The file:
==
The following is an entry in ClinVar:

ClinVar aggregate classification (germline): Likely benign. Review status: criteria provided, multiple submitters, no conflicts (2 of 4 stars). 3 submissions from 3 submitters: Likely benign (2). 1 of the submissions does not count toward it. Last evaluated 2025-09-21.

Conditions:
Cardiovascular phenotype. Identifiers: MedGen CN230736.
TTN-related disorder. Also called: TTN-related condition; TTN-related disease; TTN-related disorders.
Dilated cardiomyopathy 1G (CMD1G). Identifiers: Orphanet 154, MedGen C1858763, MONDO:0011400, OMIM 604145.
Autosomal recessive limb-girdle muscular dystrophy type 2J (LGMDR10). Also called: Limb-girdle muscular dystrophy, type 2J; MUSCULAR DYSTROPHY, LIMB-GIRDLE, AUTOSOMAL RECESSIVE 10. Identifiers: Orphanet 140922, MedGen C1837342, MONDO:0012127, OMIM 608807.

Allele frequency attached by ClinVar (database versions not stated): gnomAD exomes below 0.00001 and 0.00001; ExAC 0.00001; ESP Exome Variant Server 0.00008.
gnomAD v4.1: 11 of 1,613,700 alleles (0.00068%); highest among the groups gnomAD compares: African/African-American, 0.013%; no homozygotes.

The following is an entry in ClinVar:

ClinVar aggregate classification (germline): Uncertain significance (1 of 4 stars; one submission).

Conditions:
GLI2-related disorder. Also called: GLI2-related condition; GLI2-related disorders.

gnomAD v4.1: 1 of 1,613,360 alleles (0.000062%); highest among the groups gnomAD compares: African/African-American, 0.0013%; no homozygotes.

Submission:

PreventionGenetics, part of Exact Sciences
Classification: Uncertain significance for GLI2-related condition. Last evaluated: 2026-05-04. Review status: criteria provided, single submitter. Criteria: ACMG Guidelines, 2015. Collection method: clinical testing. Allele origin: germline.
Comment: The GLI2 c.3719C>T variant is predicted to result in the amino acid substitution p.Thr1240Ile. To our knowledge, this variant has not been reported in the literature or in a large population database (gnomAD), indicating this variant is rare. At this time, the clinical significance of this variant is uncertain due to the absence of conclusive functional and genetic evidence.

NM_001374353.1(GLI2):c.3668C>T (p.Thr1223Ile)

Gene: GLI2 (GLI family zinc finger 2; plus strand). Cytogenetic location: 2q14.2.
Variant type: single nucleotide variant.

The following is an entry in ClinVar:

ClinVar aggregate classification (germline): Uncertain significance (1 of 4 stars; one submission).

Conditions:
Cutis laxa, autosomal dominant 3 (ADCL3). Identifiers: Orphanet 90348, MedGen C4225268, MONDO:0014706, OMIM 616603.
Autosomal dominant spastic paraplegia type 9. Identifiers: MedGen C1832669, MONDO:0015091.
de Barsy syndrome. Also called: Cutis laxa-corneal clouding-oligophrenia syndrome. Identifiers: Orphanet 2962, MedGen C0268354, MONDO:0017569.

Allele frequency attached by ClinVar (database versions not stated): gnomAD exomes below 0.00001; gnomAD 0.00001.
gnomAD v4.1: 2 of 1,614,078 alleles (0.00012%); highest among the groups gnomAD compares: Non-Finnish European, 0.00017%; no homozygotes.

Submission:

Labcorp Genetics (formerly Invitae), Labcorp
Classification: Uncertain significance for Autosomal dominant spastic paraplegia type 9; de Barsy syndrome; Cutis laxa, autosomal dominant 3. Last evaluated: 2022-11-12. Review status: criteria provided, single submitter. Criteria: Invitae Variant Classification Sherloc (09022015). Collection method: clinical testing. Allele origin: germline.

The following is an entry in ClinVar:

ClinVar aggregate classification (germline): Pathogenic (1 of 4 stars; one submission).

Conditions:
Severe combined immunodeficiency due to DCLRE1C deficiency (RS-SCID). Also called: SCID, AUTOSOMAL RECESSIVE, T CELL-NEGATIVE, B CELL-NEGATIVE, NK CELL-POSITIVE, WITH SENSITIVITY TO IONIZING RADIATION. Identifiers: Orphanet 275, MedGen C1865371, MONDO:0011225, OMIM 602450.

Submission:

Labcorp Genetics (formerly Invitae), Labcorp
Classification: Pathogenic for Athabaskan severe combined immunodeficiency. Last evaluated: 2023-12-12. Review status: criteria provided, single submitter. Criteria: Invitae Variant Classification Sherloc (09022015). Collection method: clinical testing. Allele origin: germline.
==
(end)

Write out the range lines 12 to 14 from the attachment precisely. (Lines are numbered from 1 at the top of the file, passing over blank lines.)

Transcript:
Conditions:
GLI2-related disorder. Also called: GLI2-related condition; GLI2-related disorders.

gnomAD v4.1: 1 of 1,613,360 alleles (0.000062%); highest among the groups gnomAD compares: African/African-American, 0.0013%; no homozygotes.